The case for systems thinking about climate change and mental health

Abstract

It is increasingly necessary to quantify the impacts of climate change on populations, and to quantify the effectiveness of mitigation and adaptation strategies. Despite growing interest in the health effects of climate change, the relationship between mental health and climate change has received little attention in research or policy. Here, we outline current thinking about climate change and mental health, and discuss crucial limitations in modern epidemiology for examining this issue. A systems approach, complemented by a new style of research thinking and leadership, can help align the needs of this emerging field with existing and research policy agendas.

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Fig. 1: Causal process diagram for the mental health effects of drought based on a systematic review.
Fig. 2: Top-level causal process diagram showing major domains of distal, intermediate and proximate harm linking climate change and mental illness.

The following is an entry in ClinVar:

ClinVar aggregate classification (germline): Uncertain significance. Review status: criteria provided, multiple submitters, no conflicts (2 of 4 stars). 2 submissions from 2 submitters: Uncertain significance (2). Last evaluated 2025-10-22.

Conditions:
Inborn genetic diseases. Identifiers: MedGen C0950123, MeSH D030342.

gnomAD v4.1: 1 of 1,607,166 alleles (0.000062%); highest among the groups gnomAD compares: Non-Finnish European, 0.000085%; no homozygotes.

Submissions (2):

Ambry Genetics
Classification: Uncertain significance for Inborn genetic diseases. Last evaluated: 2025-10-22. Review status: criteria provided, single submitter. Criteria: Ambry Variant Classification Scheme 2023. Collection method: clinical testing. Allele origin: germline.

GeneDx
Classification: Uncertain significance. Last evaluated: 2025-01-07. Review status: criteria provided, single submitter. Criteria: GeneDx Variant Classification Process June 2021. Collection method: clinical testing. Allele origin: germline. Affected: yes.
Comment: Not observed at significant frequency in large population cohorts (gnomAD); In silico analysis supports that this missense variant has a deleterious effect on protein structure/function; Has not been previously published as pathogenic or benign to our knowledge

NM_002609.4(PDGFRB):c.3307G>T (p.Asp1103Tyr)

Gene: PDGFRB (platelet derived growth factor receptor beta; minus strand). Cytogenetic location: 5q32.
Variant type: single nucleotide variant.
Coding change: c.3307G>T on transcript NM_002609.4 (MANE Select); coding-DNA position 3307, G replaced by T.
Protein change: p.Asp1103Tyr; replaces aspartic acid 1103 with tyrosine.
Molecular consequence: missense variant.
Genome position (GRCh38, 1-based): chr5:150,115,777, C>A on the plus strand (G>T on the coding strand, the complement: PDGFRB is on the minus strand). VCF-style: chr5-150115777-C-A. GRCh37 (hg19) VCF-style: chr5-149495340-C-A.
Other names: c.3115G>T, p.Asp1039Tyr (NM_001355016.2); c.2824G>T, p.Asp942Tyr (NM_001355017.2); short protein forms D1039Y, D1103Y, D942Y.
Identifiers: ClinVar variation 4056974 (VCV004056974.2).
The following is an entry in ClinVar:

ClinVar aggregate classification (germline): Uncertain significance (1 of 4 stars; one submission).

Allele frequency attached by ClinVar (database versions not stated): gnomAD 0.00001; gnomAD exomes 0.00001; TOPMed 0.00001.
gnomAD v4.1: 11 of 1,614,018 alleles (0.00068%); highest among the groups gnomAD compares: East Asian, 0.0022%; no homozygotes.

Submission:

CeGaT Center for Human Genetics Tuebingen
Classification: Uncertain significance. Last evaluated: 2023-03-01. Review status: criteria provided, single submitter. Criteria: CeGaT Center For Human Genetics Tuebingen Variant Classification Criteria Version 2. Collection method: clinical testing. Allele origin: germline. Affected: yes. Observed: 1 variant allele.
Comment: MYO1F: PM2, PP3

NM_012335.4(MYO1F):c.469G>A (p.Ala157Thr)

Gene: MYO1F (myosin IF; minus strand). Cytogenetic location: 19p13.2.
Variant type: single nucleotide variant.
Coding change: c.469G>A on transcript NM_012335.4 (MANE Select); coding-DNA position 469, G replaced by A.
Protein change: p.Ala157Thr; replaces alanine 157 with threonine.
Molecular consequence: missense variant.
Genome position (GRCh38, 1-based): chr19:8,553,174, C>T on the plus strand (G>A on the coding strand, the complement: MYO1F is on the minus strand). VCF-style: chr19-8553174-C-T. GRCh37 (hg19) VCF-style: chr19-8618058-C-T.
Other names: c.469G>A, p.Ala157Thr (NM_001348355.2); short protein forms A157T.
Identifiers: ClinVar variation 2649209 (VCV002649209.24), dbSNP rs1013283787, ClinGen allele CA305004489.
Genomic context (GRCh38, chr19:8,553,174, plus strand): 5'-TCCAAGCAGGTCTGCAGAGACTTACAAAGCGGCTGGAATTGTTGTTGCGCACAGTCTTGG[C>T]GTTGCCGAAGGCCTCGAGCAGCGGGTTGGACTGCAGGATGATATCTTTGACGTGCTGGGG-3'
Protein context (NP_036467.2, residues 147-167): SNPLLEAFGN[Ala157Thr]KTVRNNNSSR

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Contributions

H.B. conceived, drafted and revised the manuscript. T.W. drafted Box 1 and formatted the manuscript. K.D. drafted ‘required research and methods’ sections. T.C. and V.M. included material about international projects. All authors critically reviewed the manuscript.

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Correspondence to Helen L. Berry.

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Berry, H.L., Waite, T.D., Dear, K.B.G. et al. The case for systems thinking about climate change and mental health. Nature Clim Change 8, 282–290 (2018). https://doi.org/10.1038/s41558-018-0102-4

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